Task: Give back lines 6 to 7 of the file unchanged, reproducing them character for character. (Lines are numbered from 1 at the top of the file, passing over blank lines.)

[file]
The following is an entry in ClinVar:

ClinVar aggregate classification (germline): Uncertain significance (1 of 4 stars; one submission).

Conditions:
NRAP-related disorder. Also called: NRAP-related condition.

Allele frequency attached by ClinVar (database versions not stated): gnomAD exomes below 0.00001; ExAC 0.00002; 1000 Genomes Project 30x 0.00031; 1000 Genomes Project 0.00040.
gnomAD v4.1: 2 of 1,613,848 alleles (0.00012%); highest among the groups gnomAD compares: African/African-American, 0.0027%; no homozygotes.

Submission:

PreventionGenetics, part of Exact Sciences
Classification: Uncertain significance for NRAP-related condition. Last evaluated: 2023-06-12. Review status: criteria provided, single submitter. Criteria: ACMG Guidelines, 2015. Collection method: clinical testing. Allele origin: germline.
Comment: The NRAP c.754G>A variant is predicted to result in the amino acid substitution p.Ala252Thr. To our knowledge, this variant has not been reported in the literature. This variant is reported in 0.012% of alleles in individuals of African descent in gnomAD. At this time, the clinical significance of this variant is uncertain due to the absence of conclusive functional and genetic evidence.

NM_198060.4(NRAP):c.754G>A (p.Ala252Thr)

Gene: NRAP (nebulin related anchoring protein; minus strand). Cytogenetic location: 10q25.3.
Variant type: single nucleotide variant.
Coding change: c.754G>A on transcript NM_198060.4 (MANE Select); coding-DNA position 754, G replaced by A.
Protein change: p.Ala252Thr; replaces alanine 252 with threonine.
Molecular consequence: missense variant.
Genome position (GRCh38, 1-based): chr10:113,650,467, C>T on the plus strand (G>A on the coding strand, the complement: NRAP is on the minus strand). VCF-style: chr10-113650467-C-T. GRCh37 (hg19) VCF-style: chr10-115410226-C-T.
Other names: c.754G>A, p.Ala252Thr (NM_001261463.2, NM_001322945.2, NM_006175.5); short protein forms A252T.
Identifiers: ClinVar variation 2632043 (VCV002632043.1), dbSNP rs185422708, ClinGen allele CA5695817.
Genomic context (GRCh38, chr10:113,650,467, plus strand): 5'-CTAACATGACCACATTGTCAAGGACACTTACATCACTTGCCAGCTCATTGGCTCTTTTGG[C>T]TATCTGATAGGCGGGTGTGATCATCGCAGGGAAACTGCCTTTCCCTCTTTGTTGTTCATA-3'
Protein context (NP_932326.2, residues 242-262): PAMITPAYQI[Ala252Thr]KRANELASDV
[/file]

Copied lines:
gnomAD v4.1: 2 of 1,613,848 alleles (0.00012%); highest among the groups gnomAD compares: African/African-American, 0.0027%; no homozygotes.

Submission: